Jones, J. (2005). Gender differences in views of job opportunity: The Gallup Poll. Princeton: The Gallup Organization.
Jost, J. T., & Banaji, M. R. (1994). The role of stereotyping in system-justification and the production of false consciousness. British Journal of Social Psychology, 33, 1–27. doi:10.1111/j.2044-8309.1994.tb01008.x.
Jost, J. T., Banaji, M. R., & Nosek, B. A. (2004). A decade of System Justification Theory: Accumulated evidence of conscious and unconscious bolstering of the status quo. Political Psychology, 25, 881–920. doi:10.1111/j.1467-9221.2004.00402.x.
Lips, H. M. (2003). The gender pay gap: Concrete indicator of women's progress toward equality. Analyses of Social Issues and Public Policy, 3, 87–109. doi:10.1111/j.1530- 2415.2003.00016.x.
McEwen, M. K. (1991). Biographical correlates of student leaders’ attitudes toward women. Journal of College Student Development, 31, 500–508.
Mookherjee, H. N. (1995). Attitudes of Tennessee college students toward women. Perceptual and Motor Skills, 80, 863–866. doi:10.2466/pms.19126.96.36.1993.
Nash, J. F. (1950). The bargaining problem. Econometrica, 18, 155–162.
Norton, M. I., & Sommers, S. R. (2011). Whites see racism as a zero-sum game that they are not losing. Perspectives on Psychological Science, 6, 215–218. doi:10.1177/1745691611406922.
Pratto, F., Sidanius, J., Stallworth, L. M., & Malle, B. F. (1994). Social dominance orientation: A personality variable predicting social and political attitudes. Journal of Personality and Social Psychology, 67, 741–763. doi:10.1037/0022-35188.8.131.521.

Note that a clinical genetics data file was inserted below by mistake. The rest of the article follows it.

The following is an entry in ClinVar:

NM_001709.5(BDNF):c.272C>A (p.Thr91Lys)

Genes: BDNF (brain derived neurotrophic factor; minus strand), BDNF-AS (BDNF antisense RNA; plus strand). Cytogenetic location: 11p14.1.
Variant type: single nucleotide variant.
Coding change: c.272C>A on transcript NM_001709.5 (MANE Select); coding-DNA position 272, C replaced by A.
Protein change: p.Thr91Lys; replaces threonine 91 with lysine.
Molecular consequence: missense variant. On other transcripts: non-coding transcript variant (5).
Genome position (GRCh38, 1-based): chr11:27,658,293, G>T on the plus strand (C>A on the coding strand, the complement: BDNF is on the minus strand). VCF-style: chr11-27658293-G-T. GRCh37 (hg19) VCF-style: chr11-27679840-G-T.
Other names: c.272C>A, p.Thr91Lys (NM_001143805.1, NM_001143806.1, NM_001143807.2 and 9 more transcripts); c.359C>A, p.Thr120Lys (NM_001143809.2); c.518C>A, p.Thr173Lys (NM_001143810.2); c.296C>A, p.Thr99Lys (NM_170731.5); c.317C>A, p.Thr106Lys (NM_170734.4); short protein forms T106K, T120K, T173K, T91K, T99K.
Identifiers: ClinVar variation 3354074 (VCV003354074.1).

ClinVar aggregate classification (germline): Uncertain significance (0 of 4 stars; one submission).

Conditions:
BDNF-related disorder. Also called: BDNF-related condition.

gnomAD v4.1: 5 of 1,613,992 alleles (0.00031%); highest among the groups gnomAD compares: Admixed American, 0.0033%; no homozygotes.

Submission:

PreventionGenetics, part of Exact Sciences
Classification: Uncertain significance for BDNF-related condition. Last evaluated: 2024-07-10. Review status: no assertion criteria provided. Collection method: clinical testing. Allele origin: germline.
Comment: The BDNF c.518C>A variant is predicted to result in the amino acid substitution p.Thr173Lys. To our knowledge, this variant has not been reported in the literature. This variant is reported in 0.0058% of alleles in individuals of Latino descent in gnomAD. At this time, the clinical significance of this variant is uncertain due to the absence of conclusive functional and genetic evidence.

Schmitt, M. T., & Wirth, J. H. (2009). Evidence that gender differences in social dominance orientation result from gendered self-stereotyping and group-interested responses to patriarchy. Psychology of Women Quarterly, 33, 429–436. doi:10.1111/j.1471-6402.2009.01520.x.
Sibley, C. G., & Perry, R. (2010). An opposing process model of benevolent sexism. Sex Roles, 62, 438–452. doi:10.1007/s11199-009-9705-6.
Sibley, C. G., Robertson, A., & Wilson, M. S. (2006). Social Dominance Orientation and Right Wing Authoritarianism: Additive and Interactive Effects. Political Psychology, 27, 755–768. doi:10.1111/j.1467-9221.2006.00531.x.
Sidanius, J., & Pratto, F. (1999). Social dominance: An intergroup theory of social hierarchy and oppression. New York: Cambridge University Press.
Sidanius, J., Pratto, F., & Bobo, L. (1994). Social dominance orientation and the political psychology of gender: A case of invariance? Journal of Personality and Social Psychology, 67, 998–1011. doi:10.1037/0022-35184.108.40.2068.
Sidanius, J., Sinclair, S., & Pratto, F. (2006). Social Dominance Orientation, Gender, and Increasing Educational Exposure. Journal of Applied Social Psychology, 36, 1640–1653. doi:10.1111/j.0021-9029.2006.00074.x.
Stephens, N. M., & Levine, C. S. (2011). Opting out or denying discrimination? How the framework of free choice in American society influences perceptions of gender inequality. Psychological Science, 22, 1231–1236. doi:10.1177/0956797611417260.
U.S. Department of Labor, Bureau of Labor Statistics. (December 2011).Women in the labor force: A databook. Retrieved from http://www.bls.gov/cps/wlf-databook2011.htm
Zawisza, M., Luyt, R., & Zawadzka, A. (2012). Ambivalence toward men: Comparing sexism among polish, South African and British university students. Sex Roles, 66, 453–467. doi:10.1007/s11199-011-0112-4.
Thanks are extended to Björn A. Kahrs and Lisa A. Paul for comments on an earlier version of this paper.
About this article
Cite this article
Kehn, A., Ruthig, J.C. Perceptions of Gender Discrimination across Six Decades: The Moderating Roles of Gender and Age. Sex Roles 69, 289–296 (2013). https://doi.org/10.1007/s11199-013-0303-2
- Gender discrimination
- Zero-sum view
- Gender differences
- Age differences